TJC’s Executive Director, Iona Liddell, was honoured to be asked by a coalition of Tibet groups, including the Tibetan Community in Britain, to give a speech at the March 10 Uprising Day demonstration in London on what non-Tibetans can do to support the Tibetan struggle.
Full text is below:
Speech for Tibetan Uprising Day
“My name is Iona Liddell, I have been a long-term Tibet support and I am now the Executive Director of Tibet Justice Center. I am really honoured to have been asked to give a few words on this incredibly important day – a day that signifies the depths of the Tibetan people’s struggle and their enormous strength of spirit and resistance in the face of this.
It is particularly poignant for me to speak this year, as a Scot, because in September this year, the Scottish people will finally be able to exercise their right to self determination and decide in a referendum whether they will stay within the United Kingdom or become an independent country again. I have not actually made my decision yet, but the point is that I have the right to choose. The Tibetan people have that exact same right. I wish for and I will work towards the day when they can exercise that very distinct right as a people.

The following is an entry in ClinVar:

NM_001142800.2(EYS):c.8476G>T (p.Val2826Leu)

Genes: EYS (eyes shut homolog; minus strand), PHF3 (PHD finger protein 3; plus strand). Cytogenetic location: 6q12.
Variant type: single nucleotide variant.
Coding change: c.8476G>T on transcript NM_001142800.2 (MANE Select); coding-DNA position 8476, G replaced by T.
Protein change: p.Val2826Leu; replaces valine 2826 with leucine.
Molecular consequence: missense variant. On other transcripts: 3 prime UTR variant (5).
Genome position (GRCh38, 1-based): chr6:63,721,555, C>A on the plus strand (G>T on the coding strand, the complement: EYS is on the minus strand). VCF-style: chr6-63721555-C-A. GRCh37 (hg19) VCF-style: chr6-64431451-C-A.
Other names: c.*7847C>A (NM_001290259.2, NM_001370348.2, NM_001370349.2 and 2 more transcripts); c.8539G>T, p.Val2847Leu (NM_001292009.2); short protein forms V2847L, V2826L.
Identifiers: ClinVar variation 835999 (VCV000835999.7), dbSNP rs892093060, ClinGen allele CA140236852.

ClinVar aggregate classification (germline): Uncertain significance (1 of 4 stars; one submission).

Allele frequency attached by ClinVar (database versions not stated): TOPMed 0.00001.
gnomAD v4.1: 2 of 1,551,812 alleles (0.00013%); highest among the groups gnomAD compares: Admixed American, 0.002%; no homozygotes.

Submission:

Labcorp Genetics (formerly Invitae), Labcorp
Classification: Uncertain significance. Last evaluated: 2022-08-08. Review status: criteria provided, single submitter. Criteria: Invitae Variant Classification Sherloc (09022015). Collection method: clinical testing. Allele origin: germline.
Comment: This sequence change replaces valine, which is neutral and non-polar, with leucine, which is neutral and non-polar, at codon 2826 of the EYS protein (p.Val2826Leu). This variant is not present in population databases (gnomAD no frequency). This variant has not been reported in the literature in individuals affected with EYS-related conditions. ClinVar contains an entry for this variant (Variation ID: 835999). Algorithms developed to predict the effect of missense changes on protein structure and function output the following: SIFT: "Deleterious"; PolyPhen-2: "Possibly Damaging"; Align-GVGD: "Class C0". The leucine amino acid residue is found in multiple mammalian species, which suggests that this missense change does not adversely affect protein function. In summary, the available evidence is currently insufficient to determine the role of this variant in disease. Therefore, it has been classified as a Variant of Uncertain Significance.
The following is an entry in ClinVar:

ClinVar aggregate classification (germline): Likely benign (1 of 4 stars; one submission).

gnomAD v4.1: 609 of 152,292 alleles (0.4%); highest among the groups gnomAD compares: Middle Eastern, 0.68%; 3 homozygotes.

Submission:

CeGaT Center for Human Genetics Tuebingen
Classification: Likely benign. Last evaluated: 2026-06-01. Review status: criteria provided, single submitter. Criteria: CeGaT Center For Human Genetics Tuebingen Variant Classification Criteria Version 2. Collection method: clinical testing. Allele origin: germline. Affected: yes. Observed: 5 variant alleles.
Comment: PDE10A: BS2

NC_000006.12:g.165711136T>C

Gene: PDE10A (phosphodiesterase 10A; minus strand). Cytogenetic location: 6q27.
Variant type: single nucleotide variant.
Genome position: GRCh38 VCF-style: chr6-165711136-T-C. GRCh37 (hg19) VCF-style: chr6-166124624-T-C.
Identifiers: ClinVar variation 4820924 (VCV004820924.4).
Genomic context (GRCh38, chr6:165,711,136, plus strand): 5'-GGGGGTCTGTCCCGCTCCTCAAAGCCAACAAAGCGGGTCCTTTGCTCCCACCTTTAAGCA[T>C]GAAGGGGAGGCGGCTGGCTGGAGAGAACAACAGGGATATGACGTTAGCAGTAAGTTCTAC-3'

We heard from the other speakers that 55 years ago, Tibet’s capital city, Lhasa was reeling. On March 10th the Tibetan citizens of Lhasa had filled the streets to prevent the Chinese regime harming their leader, the Dalai Lama. China had responded with brute force. 55 years ago today, His Holiness the Dalai Lama was on his hurried way to India, fleeing the regime that had broken all agreements and threatened the lives of the Tibetan people.